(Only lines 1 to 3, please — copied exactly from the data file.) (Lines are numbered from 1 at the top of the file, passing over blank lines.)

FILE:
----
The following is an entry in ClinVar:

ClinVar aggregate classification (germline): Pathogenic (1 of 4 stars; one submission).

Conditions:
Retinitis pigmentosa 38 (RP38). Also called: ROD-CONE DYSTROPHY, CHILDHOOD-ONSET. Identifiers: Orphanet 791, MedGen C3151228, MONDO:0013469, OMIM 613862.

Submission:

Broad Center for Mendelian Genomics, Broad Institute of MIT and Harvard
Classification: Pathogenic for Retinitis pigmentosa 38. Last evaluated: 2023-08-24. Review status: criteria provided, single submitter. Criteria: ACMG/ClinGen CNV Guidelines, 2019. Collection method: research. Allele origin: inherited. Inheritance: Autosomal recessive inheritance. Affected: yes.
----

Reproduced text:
The following is an entry in ClinVar:

ClinVar aggregate classification (germline): Pathogenic (1 of 4 stars; one submission).

Conditions: